Hillary Iowa flop shows up DLC bankrupt strategy

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If New Hampshire proves elusive, the “Billary” ticket may be doomed.

By Dave Lindorff

Clinton’s Embarrassing third place in Iowa exposes key Democratic leadership myth

 

THE REAL MESSAGE of the Iowa caucus yesterday was that the long-operative Clintonian/Democratic Leadership Council assumption that the independent or unaffiliated voter bloc is composed of conservative-leaning, dim-witted, and easily manipulated people has got it all wrong.

In fact, in Iowa, where unaffiliated voters are free to participate in either a Democratic or Republican caucus, 41 percent of those people voted not for the conservative, tough-talking “centrist” Hillary Clinton. They voted instead for the black, nominally anti-war candidate, Barack Obama. Another significant percentage of independents went for another progressive-sounding candidate, John Edwards. Clinton only got an embarrassing 17 percent of the unaffiliated vote.

The implications of this failure on her part are enormous when it comes to next November’s general election.

If Democratic voters in the upcoming primaries, especially in states such as Pennsylvania, where independents are excluded from the voting, end up giving the nomination to Clinton, she will almost certainly end up forfeiting much of the independent vote, just as both Al Gore and John Kerry did in the last two presidential elections.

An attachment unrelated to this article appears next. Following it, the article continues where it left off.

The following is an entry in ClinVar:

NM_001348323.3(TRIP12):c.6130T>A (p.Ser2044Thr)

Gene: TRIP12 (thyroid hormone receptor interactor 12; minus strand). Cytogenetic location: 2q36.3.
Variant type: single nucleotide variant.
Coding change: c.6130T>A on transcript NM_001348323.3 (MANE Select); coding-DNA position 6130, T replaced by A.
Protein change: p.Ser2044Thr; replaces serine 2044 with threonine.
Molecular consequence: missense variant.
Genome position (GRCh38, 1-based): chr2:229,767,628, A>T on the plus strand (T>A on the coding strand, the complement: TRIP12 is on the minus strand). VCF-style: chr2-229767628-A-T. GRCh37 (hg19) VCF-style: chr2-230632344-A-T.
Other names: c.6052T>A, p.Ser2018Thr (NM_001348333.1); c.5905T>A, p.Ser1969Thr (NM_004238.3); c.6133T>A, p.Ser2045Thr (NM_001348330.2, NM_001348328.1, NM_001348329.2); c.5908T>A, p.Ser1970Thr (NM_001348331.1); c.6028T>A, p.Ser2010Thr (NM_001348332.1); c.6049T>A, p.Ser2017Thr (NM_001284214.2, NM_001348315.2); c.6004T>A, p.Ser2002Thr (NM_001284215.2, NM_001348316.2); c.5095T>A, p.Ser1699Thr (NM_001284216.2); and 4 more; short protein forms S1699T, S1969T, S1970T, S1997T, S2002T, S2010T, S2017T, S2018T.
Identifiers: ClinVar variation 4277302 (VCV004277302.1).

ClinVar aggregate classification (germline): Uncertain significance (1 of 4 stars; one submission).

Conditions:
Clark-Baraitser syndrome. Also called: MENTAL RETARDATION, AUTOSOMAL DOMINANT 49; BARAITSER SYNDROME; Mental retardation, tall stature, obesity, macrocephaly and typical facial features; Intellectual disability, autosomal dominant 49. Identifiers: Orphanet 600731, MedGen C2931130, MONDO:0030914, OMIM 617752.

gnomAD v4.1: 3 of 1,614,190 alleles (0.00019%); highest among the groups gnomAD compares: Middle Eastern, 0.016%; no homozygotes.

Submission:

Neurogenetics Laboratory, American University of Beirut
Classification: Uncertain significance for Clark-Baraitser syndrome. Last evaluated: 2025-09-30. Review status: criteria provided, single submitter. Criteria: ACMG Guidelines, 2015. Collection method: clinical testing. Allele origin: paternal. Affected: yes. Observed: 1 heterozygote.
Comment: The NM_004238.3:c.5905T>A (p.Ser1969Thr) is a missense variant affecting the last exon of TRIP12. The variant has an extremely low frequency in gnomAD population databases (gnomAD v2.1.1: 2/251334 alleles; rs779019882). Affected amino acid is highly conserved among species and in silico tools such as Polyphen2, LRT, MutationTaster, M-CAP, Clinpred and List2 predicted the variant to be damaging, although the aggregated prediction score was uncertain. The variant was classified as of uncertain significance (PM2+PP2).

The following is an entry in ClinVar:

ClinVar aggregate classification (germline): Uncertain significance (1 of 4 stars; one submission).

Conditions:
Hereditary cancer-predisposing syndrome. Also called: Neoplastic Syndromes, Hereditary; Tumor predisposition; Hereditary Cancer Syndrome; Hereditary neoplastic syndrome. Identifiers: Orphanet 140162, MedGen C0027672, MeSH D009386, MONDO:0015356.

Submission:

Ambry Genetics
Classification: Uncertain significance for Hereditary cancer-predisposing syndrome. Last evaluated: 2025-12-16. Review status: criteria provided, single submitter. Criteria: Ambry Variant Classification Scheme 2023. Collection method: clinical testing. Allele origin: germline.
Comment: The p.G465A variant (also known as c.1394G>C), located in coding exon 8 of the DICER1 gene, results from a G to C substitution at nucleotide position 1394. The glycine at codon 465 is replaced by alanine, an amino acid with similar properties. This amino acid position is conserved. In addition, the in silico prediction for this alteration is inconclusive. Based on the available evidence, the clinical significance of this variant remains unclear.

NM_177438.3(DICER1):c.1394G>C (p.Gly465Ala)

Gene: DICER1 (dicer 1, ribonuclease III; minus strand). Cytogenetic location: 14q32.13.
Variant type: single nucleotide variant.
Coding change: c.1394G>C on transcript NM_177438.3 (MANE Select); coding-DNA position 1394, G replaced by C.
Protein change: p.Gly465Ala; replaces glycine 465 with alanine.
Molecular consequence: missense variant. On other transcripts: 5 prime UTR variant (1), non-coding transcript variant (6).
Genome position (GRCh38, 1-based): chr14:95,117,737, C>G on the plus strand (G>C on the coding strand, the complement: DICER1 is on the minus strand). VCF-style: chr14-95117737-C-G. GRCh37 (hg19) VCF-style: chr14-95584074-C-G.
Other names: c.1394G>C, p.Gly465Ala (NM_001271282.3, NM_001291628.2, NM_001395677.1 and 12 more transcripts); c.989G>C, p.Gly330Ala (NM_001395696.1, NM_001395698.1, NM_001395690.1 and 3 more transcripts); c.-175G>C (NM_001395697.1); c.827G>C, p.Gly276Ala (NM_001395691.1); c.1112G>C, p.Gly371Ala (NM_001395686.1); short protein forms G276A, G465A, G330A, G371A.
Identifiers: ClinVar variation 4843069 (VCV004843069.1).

The reality is that many, if not a majority of unaffiliated voters, are not at all conservative (or dim-witted). What they are is cynical about the current state of Tweedle-Dum/Tweedle Dee politics in America. They see both the Democratic and Republican parties as being of, by and for the rich and often they don’t even see the point in voting. (They are, in other words, in many ways more politically savvy than many registered Democratic voters, who refuse to acknowledge this reality!)

Because of the disastrous course of the last seven years under the Bush/Cheney Administration, these independents are willing, as they showed in 2006, to give it a shot and vote for Democrats IF (and that word has to be capitalized and put in italics for emphasis) the Democrats will stand for something more than just Republicanism with frills. Exit polls in November 2006 showed that these voters (and a majority of Democratic voters) were looking for Democrats to stand up forcefully for the Constitution, and to put an end to the Iraq War.

They were double-crossed. The Democratic Congressional leadership, under the Clintonesque direction of House Speaker Nancy Pelosi and Senate Majority Leader Harry Reid, have done none of those things, choosing instead to simply pretend to be an opposition, while actually doing nothing on either front.

It’s an approach that Hillary Clinton clearly would continue to follow if she were somehow to manage to get herself elected to the presidency: a fawning obeisance to the wishes of corporate America and Wall Street, continued foreign wars and occupations, continued “tough talk” on crime with little or no effort to attack its causes (poverty, drugs, racism, and hopelessness).